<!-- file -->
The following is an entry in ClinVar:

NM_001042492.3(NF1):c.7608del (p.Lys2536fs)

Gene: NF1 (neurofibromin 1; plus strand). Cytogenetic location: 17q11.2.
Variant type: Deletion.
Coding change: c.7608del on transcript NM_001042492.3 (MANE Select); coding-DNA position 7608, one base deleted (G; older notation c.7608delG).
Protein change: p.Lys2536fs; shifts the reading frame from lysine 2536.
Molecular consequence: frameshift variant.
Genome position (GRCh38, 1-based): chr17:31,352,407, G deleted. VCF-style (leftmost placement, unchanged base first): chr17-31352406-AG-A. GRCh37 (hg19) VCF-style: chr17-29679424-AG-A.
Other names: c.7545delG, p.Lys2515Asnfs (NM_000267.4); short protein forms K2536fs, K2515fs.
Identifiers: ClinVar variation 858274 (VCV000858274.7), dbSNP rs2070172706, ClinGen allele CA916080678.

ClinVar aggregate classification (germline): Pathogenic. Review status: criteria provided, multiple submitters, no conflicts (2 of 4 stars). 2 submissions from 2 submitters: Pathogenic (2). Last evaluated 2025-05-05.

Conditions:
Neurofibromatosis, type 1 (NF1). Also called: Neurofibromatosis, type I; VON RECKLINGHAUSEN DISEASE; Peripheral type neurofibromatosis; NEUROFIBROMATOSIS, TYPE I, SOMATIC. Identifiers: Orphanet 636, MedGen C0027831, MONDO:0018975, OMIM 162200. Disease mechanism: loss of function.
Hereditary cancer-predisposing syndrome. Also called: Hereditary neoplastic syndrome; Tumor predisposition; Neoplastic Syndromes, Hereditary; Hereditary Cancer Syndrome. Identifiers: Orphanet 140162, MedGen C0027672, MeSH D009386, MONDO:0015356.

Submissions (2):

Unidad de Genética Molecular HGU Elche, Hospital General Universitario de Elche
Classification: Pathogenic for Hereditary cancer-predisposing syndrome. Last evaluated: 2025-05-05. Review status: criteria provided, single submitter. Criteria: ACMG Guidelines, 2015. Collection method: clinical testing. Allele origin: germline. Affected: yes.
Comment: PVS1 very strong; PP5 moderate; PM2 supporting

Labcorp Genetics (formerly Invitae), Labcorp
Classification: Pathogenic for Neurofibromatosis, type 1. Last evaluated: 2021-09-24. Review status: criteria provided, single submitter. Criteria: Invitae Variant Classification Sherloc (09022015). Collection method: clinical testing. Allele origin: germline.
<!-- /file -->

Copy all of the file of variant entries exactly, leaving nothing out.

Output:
The following is an entry in ClinVar:

NM_001042492.3(NF1):c.7608del (p.Lys2536fs)

Gene: NF1 (neurofibromin 1; plus strand). Cytogenetic location: 17q11.2.
Variant type: Deletion.
Coding change: c.7608del on transcript NM_001042492.3 (MANE Select); coding-DNA position 7608, one base deleted (G; older notation c.7608delG).
Protein change: p.Lys2536fs; shifts the reading frame from lysine 2536.
Molecular consequence: frameshift variant.
Genome position (GRCh38, 1-based): chr17:31,352,407, G deleted. VCF-style (leftmost placement, unchanged base first): chr17-31352406-AG-A. GRCh37 (hg19) VCF-style: chr17-29679424-AG-A.
Other names: c.7545delG, p.Lys2515Asnfs (NM_000267.4); short protein forms K2536fs, K2515fs.
Identifiers: ClinVar variation 858274 (VCV000858274.7), dbSNP rs2070172706, ClinGen allele CA916080678.

ClinVar aggregate classification (germline): Pathogenic. Review status: criteria provided, multiple submitters, no conflicts (2 of 4 stars). 2 submissions from 2 submitters: Pathogenic (2). Last evaluated 2025-05-05.

Conditions:
Neurofibromatosis, type 1 (NF1). Also called: Neurofibromatosis, type I; VON RECKLINGHAUSEN DISEASE; Peripheral type neurofibromatosis; NEUROFIBROMATOSIS, TYPE I, SOMATIC. Identifiers: Orphanet 636, MedGen C0027831, MONDO:0018975, OMIM 162200. Disease mechanism: loss of function.
Hereditary cancer-predisposing syndrome. Also called: Hereditary neoplastic syndrome; Tumor predisposition; Neoplastic Syndromes, Hereditary; Hereditary Cancer Syndrome. Identifiers: Orphanet 140162, MedGen C0027672, MeSH D009386, MONDO:0015356.

Submissions (2):

Unidad de Genética Molecular HGU Elche, Hospital General Universitario de Elche
Classification: Pathogenic for Hereditary cancer-predisposing syndrome. Last evaluated: 2025-05-05. Review status: criteria provided, single submitter. Criteria: ACMG Guidelines, 2015. Collection method: clinical testing. Allele origin: germline. Affected: yes.
Comment: PVS1 very strong; PP5 moderate; PM2 supporting

Labcorp Genetics (formerly Invitae), Labcorp
Classification: Pathogenic for Neurofibromatosis, type 1. Last evaluated: 2021-09-24. Review status: criteria provided, single submitter. Criteria: Invitae Variant Classification Sherloc (09022015). Collection method: clinical testing. Allele origin: germline.